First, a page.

In Britain, Anti-Muslim Hate Crimes Increased by Nearly 50 Percent This Past Year
Written by Scott Keyes
Islamophobic hate crimes, already a serious problem in Great Britain, increased by nearly 50 percent in the past year alone, according to new government data.
In 2011 there were 318 reported anti-Muslim hate crimes in Britain, followed by 336 last year. But in 2013 the number rose sharply to 500 reported incidents.
These figures come from municipal police forces, most of which track such crimes.
However, according to the Press Association, which obtained these numbers by submitting Freedom of Information requests to every police branch in England and Wales, as many as two in five police forces don’t track anti-Muslim hate crimes. As a result, there were likely even more than 500 Islamophobic crimes in Britain this year, ranging from violent assaults to leaving a severed pig’s head outside a mosque.
One private group that monitors Islamophobia in Britain, Tell Mama, says it has recorded 840 anti-Muslim hate crimes in the past eight months alone.
Some of the uptick can be attributed to a backlash following a grizzly attack in May when two Islamic extremists killed a British soldier in London. In May and June alone, there were 212 anti-Muslim hate crimes across Britain.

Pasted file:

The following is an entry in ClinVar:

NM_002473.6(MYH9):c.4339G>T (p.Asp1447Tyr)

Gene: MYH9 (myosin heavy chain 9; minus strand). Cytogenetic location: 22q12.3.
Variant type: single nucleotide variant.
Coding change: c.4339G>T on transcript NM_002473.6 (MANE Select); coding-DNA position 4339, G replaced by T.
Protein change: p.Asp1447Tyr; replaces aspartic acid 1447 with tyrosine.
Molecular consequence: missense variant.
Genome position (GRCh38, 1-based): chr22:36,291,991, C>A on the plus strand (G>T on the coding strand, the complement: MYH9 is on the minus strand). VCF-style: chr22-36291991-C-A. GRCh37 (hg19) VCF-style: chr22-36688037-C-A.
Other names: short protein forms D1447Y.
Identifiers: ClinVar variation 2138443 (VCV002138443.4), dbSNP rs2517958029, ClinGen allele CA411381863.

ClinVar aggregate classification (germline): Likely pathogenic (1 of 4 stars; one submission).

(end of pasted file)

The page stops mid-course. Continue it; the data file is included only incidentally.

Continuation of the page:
Fiyaz Mujhal of Tell Mama blamed far-right organizations like the anti-Islam group English Defence League that “perniciously use the Internet and social media to promote vast amounts of online hate.”
Of course, anti-Muslim sentiments are alive and well in the United States as well. Muslims in New York have been under increased scrutiny and surveillance by the city’s police department. Job applicants who happen to be Muslim are less likely to get the job because of their background. And Islamophobic views are most regularly espoused on Fox News, whether it’s a host (and potential 2016 Republican presidential candidate) referring to Muslims as “uncorked animals” and openly worrying that a local swim class for Muslim girls portended the rise of Sharia law in the United States.
This post was originally published in ThinkProgress
Photo Credit: World Bulletin